Mozart Symphony #40 in G Minor, K 550 - 1. Molto Allegro
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The 40th Symphony was completed on 25 July 1788. The composition occupied an exceptionally productive period of just a few weeks in 1788, during which time he also completed the 39th and 41st symphonies
There is solid documentary evidence that the premiere of the 40th Symphony took place in Mozart's lifetime. In a recently surfaced letter of the musician Johann Wenzel (1762-1831) to the publisher Ambrosius Kühnel in Leipzig, dated 10 July 1802, Wenzel refers to a performance of KV. 550 at the home of Baron Gottfried van Swieten in the presence of Mozart, which was executed so badly that the composer decided to leave the room. The circumstantial evidence for other performances is very strong. On several occasions between the composition of the symphony and the composer's death, symphony concerts were given featuring Mozart's music, including concerts in which the program has survived, including a symphony, unidentified by date or key. These include:
Dresden, 14 April 1789, during Mozart's Berlin journey
Leipzig, 12 May 1789, on the same trip
Frankfurt, 15 October 1790
Copies survive of a poster for a concert given by the Tonkünstlersocietät (Society of Musicians) April 17, 1791 in the Burgtheater in Vienna, conducted by Mozart's colleague Antonio Salieri. The first item on the program was billed as "A Grand Symphony composed by Herr Mozart".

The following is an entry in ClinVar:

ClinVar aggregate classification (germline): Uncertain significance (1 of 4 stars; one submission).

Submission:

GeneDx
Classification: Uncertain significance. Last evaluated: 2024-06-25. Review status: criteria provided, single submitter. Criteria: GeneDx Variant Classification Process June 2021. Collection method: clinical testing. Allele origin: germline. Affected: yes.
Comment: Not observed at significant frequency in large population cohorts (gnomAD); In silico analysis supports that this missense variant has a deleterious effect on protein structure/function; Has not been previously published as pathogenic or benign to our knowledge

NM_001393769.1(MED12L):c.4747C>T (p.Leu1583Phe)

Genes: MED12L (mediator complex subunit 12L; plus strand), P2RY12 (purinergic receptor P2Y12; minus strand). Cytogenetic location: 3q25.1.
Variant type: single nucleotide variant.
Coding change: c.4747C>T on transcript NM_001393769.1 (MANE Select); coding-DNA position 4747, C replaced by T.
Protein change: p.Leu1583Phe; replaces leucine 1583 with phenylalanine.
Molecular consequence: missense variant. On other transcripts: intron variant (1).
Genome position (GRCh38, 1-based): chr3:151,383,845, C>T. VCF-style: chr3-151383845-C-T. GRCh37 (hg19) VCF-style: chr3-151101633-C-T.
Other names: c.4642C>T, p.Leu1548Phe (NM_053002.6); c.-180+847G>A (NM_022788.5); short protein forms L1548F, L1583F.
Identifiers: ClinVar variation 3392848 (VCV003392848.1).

Most important is the fact that Mozart revised his symphony (the manuscripts of both versions still exist). As Zaslaw says, this "demonstrates that [the symphony] was performed, for Mozart would hardly have gone to the trouble of adding the clarinets and rewriting the flutes and oboes to accommodate them, had he not had a specific performance in view." The orchestra for the 1791 Vienna concert included the clarinetist brothers Anton and Johann Nepomuk Stadler; which, as Zaslaw points out, limits the possibilities to just the 39th and 40th symphonies.
Zaslaw adds: "The version without clarinets must also have been performed, for the reorchestrated version of two passages in the slow movement, which exists in Mozart's hand, must have resulted from his having heard the work and discovered an aspect needing improvement."
Concerning the concerts for which the Symphony was originally (1788) intended, Otto Erich Deutsch suggests that Mozart was preparing to hold a series of three "Concerts in the Casino", in a new casino in the Spiegelgasse owned by Philipp Otto. Mozart even sent a pair of tickets for this series to his friend Michael Puchberg. But it seems impossible to determine whether the concert series was held, or was cancelled for lack of interest. Zaslaw suggests that only the first of the three concerts was actually held.